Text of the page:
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Properties will be vacant for longer because of Brexit, warns expert

Vacant properties attract vandalism, metal thieves, arsonists and squatters far more than occupied premises, said VPS Security. Photo: Bruce Adams/Associated Newspapers/REX/Shutterstock

UK commercial and residential properties are likely to be left sitting unoccupied for longer as Brexit uncertainty continues, according to experts.

Asset protection specialist VPS Security has warned that the ongoing Brexit saga will lead to a rise in vacant properties in the UK, as developers and investors become increasingly reluctant to move forward with real estate strategies.

As commercial rentals slow down, especially in the retail sector, there is a growing movement to “re-purpose” commercial properties into housing, even temporarily, according to VPS Security.

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Despite a serious housing shortage, in 2017 the Department for Communities and Local Government figures found over 200,000 homes in the UK were empty for six months or longer. In 2018, the department reported the number of empty homes rose for the first time in a decade to 205,293 – meaning there is now £50bn ($64.2bn) worth of vacant property across England.

“Empty properties of any type can be a significant cost to the owners, local authorities and to the environment,” explained Phil Bunting, director of VPS Security. “They attract vandalism, metal thieves, arsonists and squatters far more than occupied premises. And owners have a legal duty of care for empty properties even to the extent of maintaining their safety for unauthorised trespassers.”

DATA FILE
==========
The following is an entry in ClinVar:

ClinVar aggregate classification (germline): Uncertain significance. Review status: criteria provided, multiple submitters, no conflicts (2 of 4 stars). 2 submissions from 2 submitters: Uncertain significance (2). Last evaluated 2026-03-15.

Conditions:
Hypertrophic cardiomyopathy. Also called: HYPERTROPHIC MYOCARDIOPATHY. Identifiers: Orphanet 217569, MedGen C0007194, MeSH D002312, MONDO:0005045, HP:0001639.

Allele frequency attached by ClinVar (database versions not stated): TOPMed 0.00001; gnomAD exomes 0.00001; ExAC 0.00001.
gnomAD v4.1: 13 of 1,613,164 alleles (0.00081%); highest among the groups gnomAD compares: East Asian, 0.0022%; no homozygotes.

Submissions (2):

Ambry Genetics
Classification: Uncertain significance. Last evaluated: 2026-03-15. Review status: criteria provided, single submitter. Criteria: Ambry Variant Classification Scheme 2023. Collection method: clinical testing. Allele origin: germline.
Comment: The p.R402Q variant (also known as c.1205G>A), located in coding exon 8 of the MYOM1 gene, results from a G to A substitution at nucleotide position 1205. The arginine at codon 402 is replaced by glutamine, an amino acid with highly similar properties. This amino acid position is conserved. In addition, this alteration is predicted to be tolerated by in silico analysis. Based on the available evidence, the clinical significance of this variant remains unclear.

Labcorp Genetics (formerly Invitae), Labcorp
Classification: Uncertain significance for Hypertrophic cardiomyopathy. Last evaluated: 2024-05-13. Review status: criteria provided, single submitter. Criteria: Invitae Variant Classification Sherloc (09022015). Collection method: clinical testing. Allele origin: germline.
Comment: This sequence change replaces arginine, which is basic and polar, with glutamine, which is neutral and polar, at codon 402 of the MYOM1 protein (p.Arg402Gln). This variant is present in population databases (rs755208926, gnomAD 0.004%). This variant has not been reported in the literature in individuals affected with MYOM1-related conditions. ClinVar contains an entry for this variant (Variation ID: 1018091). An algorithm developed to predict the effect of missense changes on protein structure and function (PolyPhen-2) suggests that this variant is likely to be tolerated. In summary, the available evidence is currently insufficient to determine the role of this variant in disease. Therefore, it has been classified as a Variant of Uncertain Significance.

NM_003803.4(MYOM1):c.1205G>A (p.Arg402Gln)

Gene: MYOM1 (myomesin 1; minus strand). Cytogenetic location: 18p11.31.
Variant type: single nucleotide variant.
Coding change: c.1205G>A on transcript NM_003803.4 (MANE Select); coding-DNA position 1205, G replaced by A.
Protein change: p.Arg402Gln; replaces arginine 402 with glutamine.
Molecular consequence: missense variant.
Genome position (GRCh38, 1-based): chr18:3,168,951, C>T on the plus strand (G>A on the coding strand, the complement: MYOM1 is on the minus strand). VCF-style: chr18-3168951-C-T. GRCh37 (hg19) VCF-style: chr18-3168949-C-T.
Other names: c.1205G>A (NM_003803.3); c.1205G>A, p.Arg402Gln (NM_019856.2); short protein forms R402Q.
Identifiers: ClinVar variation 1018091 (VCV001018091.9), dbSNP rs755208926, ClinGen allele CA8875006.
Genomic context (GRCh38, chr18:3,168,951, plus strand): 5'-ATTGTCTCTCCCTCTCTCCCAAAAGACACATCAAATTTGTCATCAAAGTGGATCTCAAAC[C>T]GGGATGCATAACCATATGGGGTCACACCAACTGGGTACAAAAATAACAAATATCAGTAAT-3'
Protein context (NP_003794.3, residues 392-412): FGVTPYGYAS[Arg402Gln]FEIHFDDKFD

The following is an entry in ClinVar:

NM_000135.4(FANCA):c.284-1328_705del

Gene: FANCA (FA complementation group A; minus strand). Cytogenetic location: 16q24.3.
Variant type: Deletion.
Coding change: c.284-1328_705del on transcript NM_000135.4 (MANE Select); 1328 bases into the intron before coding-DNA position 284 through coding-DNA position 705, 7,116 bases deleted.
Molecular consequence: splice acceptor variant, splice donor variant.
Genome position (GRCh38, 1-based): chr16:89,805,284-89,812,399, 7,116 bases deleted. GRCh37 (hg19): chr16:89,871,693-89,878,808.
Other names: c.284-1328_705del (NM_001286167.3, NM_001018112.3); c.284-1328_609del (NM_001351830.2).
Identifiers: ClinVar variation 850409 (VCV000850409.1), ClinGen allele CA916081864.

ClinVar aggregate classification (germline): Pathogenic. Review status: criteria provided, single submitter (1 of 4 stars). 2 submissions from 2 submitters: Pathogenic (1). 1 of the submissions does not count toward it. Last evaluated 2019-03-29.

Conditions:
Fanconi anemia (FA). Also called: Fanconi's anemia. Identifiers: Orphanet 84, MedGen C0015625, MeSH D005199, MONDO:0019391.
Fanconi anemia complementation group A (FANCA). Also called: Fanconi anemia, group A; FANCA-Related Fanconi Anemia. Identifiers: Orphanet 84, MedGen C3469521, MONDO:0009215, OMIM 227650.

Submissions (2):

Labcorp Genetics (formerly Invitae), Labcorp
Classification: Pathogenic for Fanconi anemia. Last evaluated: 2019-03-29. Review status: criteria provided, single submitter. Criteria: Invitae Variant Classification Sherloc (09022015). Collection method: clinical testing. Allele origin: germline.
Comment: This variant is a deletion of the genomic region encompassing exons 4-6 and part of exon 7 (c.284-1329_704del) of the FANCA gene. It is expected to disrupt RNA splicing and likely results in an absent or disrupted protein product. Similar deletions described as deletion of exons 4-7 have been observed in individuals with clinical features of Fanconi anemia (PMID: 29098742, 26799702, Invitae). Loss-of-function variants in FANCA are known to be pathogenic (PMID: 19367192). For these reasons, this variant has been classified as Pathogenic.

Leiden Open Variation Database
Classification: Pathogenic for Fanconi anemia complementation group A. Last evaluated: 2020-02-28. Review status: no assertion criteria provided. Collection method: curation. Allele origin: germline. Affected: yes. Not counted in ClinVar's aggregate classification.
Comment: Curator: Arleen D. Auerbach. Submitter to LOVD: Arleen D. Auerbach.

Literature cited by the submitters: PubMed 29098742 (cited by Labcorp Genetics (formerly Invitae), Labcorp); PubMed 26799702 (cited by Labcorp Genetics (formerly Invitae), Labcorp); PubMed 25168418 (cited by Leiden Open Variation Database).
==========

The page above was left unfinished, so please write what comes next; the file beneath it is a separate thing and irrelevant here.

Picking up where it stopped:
VPS cited arson and flytipping as major concerns regarding vacant properties, pointing to government data that shows flytipping happens every 40 seconds in the UK. Damage from snow and ice are also more likely to take their toll on empty buildings, it said, as the UK faces severe wintery weather forecasts.

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“The longer an empty property is left unattended, unprotected and neglected, the greater the risk of further devastating dilapidation, compounding the cost and timing of eventual remediation,” Bunting said. “The sooner it is secured against unwanted visitors and the elements, the sooner it will be re-let or sold to provide a home again.”